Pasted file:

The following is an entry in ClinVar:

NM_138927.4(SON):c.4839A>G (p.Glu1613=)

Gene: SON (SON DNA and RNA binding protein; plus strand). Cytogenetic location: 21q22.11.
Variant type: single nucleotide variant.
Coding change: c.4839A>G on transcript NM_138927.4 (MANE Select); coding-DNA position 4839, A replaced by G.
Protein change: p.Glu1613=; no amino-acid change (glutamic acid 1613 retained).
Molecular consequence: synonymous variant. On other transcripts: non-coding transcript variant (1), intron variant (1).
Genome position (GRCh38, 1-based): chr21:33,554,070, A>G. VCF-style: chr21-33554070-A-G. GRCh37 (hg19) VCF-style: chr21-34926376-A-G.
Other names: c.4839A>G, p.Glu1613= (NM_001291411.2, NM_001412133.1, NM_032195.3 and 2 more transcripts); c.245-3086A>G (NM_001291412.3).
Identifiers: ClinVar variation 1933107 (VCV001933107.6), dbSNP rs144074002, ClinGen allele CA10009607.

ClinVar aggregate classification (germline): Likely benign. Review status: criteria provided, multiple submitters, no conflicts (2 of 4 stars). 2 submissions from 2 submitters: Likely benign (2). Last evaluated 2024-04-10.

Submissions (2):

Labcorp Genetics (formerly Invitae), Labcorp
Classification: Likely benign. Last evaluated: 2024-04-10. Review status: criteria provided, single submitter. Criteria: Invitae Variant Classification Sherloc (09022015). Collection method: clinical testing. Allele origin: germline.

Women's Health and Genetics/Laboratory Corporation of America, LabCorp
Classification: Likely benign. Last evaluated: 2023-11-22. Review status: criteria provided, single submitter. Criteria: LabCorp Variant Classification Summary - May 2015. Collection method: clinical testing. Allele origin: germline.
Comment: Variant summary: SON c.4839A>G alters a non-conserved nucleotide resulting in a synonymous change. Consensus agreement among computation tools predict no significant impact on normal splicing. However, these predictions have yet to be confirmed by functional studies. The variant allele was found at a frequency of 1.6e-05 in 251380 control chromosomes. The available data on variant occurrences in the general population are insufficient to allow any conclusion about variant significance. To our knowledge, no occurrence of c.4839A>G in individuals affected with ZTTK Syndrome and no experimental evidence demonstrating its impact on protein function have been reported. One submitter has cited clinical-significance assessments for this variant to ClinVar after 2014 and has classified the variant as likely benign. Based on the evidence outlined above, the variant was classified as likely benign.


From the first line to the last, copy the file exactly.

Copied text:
The following is an entry in ClinVar:

NM_138927.4(SON):c.4839A>G (p.Glu1613=)

Gene: SON (SON DNA and RNA binding protein; plus strand). Cytogenetic location: 21q22.11.
Variant type: single nucleotide variant.
Coding change: c.4839A>G on transcript NM_138927.4 (MANE Select); coding-DNA position 4839, A replaced by G.
Protein change: p.Glu1613=; no amino-acid change (glutamic acid 1613 retained).
Molecular consequence: synonymous variant. On other transcripts: non-coding transcript variant (1), intron variant (1).
Genome position (GRCh38, 1-based): chr21:33,554,070, A>G. VCF-style: chr21-33554070-A-G. GRCh37 (hg19) VCF-style: chr21-34926376-A-G.
Other names: c.4839A>G, p.Glu1613= (NM_001291411.2, NM_001412133.1, NM_032195.3 and 2 more transcripts); c.245-3086A>G (NM_001291412.3).
Identifiers: ClinVar variation 1933107 (VCV001933107.6), dbSNP rs144074002, ClinGen allele CA10009607.

ClinVar aggregate classification (germline): Likely benign. Review status: criteria provided, multiple submitters, no conflicts (2 of 4 stars). 2 submissions from 2 submitters: Likely benign (2). Last evaluated 2024-04-10.

Submissions (2):

Labcorp Genetics (formerly Invitae), Labcorp
Classification: Likely benign. Last evaluated: 2024-04-10. Review status: criteria provided, single submitter. Criteria: Invitae Variant Classification Sherloc (09022015). Collection method: clinical testing. Allele origin: germline.

Women's Health and Genetics/Laboratory Corporation of America, LabCorp
Classification: Likely benign. Last evaluated: 2023-11-22. Review status: criteria provided, single submitter. Criteria: LabCorp Variant Classification Summary - May 2015. Collection method: clinical testing. Allele origin: germline.
Comment: Variant summary: SON c.4839A>G alters a non-conserved nucleotide resulting in a synonymous change. Consensus agreement among computation tools predict no significant impact on normal splicing. However, these predictions have yet to be confirmed by functional studies. The variant allele was found at a frequency of 1.6e-05 in 251380 control chromosomes. The available data on variant occurrences in the general population are insufficient to allow any conclusion about variant significance. To our knowledge, no occurrence of c.4839A>G in individuals affected with ZTTK Syndrome and no experimental evidence demonstrating its impact on protein function have been reported. One submitter has cited clinical-significance assessments for this variant to ClinVar after 2014 and has classified the variant as likely benign. Based on the evidence outlined above, the variant was classified as likely benign.